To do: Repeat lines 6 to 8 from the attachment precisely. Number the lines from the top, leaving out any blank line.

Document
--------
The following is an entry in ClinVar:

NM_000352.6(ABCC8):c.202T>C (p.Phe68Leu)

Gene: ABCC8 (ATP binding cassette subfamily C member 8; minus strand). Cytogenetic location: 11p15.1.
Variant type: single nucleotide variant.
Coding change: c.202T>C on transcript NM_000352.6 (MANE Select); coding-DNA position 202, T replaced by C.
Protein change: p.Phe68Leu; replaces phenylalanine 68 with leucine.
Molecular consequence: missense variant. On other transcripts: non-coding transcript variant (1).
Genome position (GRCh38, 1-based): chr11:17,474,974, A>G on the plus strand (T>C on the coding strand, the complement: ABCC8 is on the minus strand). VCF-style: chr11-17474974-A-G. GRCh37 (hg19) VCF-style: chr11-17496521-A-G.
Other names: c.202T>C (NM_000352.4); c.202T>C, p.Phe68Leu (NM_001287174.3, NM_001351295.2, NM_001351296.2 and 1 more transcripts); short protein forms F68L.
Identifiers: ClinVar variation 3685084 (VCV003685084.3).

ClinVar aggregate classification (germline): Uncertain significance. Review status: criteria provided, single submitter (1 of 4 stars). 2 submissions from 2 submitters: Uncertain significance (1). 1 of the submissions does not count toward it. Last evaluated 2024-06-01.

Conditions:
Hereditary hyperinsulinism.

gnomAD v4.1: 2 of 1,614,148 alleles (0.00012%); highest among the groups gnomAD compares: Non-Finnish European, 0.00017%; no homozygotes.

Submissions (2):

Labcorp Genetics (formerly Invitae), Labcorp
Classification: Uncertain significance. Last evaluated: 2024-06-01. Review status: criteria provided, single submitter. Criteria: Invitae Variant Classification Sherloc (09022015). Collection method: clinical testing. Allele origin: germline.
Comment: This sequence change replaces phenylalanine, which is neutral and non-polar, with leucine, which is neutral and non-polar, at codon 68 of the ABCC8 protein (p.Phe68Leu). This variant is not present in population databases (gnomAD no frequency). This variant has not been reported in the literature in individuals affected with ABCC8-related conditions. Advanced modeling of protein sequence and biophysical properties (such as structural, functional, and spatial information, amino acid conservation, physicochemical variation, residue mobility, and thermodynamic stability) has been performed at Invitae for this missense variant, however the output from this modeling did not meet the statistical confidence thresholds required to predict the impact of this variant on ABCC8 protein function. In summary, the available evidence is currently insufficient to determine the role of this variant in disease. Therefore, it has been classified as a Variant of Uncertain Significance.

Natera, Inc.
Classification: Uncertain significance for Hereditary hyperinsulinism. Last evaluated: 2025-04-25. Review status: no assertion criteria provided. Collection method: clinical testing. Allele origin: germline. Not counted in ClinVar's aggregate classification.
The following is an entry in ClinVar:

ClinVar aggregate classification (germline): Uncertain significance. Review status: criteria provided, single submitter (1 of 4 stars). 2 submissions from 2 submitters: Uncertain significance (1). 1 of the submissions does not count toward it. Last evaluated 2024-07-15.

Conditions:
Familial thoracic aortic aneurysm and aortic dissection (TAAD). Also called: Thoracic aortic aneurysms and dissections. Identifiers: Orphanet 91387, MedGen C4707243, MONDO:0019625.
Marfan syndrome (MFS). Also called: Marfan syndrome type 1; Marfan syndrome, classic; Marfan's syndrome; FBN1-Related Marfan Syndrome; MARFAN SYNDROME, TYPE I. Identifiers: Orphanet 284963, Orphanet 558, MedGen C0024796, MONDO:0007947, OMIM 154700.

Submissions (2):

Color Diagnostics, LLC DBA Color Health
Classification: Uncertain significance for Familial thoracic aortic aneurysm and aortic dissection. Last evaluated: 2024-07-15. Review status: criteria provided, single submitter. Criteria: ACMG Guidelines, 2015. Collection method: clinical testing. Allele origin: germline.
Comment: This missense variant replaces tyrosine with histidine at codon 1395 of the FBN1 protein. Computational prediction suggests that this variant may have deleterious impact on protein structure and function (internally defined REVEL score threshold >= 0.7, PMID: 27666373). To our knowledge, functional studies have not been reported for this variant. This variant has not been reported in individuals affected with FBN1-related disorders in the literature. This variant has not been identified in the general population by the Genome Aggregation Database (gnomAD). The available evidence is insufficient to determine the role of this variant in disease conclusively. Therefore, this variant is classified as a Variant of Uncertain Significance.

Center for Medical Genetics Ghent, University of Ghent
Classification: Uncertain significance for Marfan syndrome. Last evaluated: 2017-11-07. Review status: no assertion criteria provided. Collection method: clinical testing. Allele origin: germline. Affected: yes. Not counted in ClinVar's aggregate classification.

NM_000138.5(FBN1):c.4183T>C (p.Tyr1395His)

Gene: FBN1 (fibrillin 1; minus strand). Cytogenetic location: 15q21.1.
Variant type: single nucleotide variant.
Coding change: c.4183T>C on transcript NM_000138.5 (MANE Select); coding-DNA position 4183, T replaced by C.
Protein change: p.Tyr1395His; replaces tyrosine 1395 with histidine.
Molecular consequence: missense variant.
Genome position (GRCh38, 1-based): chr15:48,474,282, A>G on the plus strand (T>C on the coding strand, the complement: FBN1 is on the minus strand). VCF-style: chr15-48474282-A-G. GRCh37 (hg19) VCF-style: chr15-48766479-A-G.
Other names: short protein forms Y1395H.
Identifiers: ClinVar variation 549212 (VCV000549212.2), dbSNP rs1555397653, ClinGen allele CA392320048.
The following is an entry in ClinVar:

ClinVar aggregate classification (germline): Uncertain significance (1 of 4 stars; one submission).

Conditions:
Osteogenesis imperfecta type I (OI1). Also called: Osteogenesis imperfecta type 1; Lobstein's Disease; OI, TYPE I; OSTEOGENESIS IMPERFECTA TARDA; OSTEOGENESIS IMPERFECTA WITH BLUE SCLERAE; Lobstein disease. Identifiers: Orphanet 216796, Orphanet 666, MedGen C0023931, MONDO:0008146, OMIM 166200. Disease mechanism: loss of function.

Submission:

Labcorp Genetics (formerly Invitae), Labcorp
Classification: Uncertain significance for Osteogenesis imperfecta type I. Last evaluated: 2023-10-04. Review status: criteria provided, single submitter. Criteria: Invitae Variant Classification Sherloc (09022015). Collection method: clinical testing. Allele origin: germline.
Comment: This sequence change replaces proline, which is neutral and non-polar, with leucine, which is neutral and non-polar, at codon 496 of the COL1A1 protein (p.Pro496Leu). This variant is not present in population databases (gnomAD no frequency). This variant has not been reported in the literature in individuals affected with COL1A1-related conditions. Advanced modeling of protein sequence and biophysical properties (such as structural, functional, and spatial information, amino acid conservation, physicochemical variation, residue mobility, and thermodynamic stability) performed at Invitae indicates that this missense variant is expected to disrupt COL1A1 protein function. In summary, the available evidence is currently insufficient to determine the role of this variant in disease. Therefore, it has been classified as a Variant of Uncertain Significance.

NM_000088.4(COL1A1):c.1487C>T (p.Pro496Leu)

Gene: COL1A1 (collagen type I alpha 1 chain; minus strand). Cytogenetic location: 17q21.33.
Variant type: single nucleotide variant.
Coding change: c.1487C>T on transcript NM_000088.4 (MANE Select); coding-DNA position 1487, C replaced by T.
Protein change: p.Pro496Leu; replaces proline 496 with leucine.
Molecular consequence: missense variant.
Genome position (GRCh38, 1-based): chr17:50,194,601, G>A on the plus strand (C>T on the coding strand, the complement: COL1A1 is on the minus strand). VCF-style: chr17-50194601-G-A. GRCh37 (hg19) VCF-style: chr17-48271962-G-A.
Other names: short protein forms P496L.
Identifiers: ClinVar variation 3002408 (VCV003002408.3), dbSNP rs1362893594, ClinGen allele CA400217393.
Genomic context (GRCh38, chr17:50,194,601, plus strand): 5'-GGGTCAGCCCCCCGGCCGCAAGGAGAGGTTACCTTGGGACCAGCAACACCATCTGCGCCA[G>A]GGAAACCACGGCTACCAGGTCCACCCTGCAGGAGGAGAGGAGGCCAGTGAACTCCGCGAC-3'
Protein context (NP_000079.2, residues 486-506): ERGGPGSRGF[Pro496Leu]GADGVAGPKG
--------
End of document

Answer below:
Protein change: p.Phe68Leu; replaces phenylalanine 68 with leucine.
Molecular consequence: missense variant. On other transcripts: non-coding transcript variant (1).
Genome position (GRCh38, 1-based): chr11:17,474,974, A>G on the plus strand (T>C on the coding strand, the complement: ABCC8 is on the minus strand). VCF-style: chr11-17474974-A-G. GRCh37 (hg19) VCF-style: chr11-17496521-A-G.